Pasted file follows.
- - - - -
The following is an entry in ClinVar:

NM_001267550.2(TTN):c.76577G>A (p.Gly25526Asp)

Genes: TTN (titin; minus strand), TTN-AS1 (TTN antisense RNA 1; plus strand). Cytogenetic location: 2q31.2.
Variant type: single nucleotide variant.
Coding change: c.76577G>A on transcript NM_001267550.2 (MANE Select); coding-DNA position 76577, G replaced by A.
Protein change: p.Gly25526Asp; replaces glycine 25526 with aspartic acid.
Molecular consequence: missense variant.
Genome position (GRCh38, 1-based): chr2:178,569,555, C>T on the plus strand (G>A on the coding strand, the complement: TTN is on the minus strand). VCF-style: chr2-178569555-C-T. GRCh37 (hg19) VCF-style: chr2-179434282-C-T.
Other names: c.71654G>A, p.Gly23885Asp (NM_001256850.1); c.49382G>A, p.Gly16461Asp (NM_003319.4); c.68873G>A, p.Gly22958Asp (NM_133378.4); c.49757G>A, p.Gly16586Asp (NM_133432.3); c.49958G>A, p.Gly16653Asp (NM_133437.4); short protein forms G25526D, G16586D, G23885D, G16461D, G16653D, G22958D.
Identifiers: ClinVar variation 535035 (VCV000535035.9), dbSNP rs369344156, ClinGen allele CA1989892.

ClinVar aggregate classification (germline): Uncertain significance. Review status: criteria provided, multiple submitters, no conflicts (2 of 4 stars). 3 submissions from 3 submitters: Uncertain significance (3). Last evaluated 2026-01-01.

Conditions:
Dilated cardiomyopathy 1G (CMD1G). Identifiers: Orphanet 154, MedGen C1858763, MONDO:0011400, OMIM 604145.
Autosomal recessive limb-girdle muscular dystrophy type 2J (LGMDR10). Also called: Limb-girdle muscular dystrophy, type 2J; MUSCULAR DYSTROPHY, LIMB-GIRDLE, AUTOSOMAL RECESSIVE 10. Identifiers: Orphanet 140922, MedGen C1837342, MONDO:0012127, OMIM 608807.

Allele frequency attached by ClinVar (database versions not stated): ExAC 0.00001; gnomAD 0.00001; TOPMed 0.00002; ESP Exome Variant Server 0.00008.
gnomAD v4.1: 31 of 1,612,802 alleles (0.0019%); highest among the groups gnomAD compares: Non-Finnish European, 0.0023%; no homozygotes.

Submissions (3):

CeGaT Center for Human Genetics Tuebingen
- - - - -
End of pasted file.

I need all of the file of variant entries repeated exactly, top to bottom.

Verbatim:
The following is an entry in ClinVar:

NM_001267550.2(TTN):c.76577G>A (p.Gly25526Asp)

Genes: TTN (titin; minus strand), TTN-AS1 (TTN antisense RNA 1; plus strand). Cytogenetic location: 2q31.2.
Variant type: single nucleotide variant.
Coding change: c.76577G>A on transcript NM_001267550.2 (MANE Select); coding-DNA position 76577, G replaced by A.
Protein change: p.Gly25526Asp; replaces glycine 25526 with aspartic acid.
Molecular consequence: missense variant.
Genome position (GRCh38, 1-based): chr2:178,569,555, C>T on the plus strand (G>A on the coding strand, the complement: TTN is on the minus strand). VCF-style: chr2-178569555-C-T. GRCh37 (hg19) VCF-style: chr2-179434282-C-T.
Other names: c.71654G>A, p.Gly23885Asp (NM_001256850.1); c.49382G>A, p.Gly16461Asp (NM_003319.4); c.68873G>A, p.Gly22958Asp (NM_133378.4); c.49757G>A, p.Gly16586Asp (NM_133432.3); c.49958G>A, p.Gly16653Asp (NM_133437.4); short protein forms G25526D, G16586D, G23885D, G16461D, G16653D, G22958D.
Identifiers: ClinVar variation 535035 (VCV000535035.9), dbSNP rs369344156, ClinGen allele CA1989892.

ClinVar aggregate classification (germline): Uncertain significance. Review status: criteria provided, multiple submitters, no conflicts (2 of 4 stars). 3 submissions from 3 submitters: Uncertain significance (3). Last evaluated 2026-01-01.

Conditions:
Dilated cardiomyopathy 1G (CMD1G). Identifiers: Orphanet 154, MedGen C1858763, MONDO:0011400, OMIM 604145.
Autosomal recessive limb-girdle muscular dystrophy type 2J (LGMDR10). Also called: Limb-girdle muscular dystrophy, type 2J; MUSCULAR DYSTROPHY, LIMB-GIRDLE, AUTOSOMAL RECESSIVE 10. Identifiers: Orphanet 140922, MedGen C1837342, MONDO:0012127, OMIM 608807.

Allele frequency attached by ClinVar (database versions not stated): ExAC 0.00001; gnomAD 0.00001; TOPMed 0.00002; ESP Exome Variant Server 0.00008.
gnomAD v4.1: 31 of 1,612,802 alleles (0.0019%); highest among the groups gnomAD compares: Non-Finnish European, 0.0023%; no homozygotes.

Submissions (3):

CeGaT Center for Human Genetics Tuebingen